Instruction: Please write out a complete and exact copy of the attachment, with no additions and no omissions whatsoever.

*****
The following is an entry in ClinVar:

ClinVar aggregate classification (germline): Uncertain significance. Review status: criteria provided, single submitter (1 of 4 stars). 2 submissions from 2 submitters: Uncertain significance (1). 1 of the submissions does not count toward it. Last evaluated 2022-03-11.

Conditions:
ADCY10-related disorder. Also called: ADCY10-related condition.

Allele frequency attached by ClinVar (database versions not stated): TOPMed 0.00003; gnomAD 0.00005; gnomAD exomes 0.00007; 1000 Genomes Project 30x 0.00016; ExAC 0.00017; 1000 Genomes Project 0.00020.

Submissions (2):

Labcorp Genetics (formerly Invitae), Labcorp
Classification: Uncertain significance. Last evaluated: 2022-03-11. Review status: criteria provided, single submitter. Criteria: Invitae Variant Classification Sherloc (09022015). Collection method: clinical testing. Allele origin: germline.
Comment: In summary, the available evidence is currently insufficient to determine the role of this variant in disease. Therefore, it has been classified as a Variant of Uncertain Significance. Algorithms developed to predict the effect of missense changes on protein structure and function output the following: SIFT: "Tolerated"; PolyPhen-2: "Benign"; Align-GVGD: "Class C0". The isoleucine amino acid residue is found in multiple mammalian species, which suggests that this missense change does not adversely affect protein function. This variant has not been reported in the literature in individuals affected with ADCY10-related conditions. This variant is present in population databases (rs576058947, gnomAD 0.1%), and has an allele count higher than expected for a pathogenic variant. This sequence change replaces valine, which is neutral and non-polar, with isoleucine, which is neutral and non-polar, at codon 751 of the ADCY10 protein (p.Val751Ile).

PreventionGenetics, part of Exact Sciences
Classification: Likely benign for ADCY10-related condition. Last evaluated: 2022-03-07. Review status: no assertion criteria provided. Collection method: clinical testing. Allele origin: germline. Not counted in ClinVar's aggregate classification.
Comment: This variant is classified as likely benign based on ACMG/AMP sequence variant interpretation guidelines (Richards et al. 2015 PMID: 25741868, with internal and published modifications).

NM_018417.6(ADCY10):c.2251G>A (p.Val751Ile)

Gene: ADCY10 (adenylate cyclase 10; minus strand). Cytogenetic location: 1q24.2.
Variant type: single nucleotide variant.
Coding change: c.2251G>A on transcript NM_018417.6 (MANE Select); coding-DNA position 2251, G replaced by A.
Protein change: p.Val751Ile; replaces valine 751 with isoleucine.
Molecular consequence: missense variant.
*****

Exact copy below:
The following is an entry in ClinVar:

ClinVar aggregate classification (germline): Uncertain significance. Review status: criteria provided, single submitter (1 of 4 stars). 2 submissions from 2 submitters: Uncertain significance (1). 1 of the submissions does not count toward it. Last evaluated 2022-03-11.

Conditions:
ADCY10-related disorder. Also called: ADCY10-related condition.

Allele frequency attached by ClinVar (database versions not stated): TOPMed 0.00003; gnomAD 0.00005; gnomAD exomes 0.00007; 1000 Genomes Project 30x 0.00016; ExAC 0.00017; 1000 Genomes Project 0.00020.

Submissions (2):

Labcorp Genetics (formerly Invitae), Labcorp
Classification: Uncertain significance. Last evaluated: 2022-03-11. Review status: criteria provided, single submitter. Criteria: Invitae Variant Classification Sherloc (09022015). Collection method: clinical testing. Allele origin: germline.
Comment: In summary, the available evidence is currently insufficient to determine the role of this variant in disease. Therefore, it has been classified as a Variant of Uncertain Significance. Algorithms developed to predict the effect of missense changes on protein structure and function output the following: SIFT: "Tolerated"; PolyPhen-2: "Benign"; Align-GVGD: "Class C0". The isoleucine amino acid residue is found in multiple mammalian species, which suggests that this missense change does not adversely affect protein function. This variant has not been reported in the literature in individuals affected with ADCY10-related conditions. This variant is present in population databases (rs576058947, gnomAD 0.1%), and has an allele count higher than expected for a pathogenic variant. This sequence change replaces valine, which is neutral and non-polar, with isoleucine, which is neutral and non-polar, at codon 751 of the ADCY10 protein (p.Val751Ile).

PreventionGenetics, part of Exact Sciences
Classification: Likely benign for ADCY10-related condition. Last evaluated: 2022-03-07. Review status: no assertion criteria provided. Collection method: clinical testing. Allele origin: germline. Not counted in ClinVar's aggregate classification.
Comment: This variant is classified as likely benign based on ACMG/AMP sequence variant interpretation guidelines (Richards et al. 2015 PMID: 25741868, with internal and published modifications).

NM_018417.6(ADCY10):c.2251G>A (p.Val751Ile)

Gene: ADCY10 (adenylate cyclase 10; minus strand). Cytogenetic location: 1q24.2.
Variant type: single nucleotide variant.
Coding change: c.2251G>A on transcript NM_018417.6 (MANE Select); coding-DNA position 2251, G replaced by A.
Protein change: p.Val751Ile; replaces valine 751 with isoleucine.
Molecular consequence: missense variant.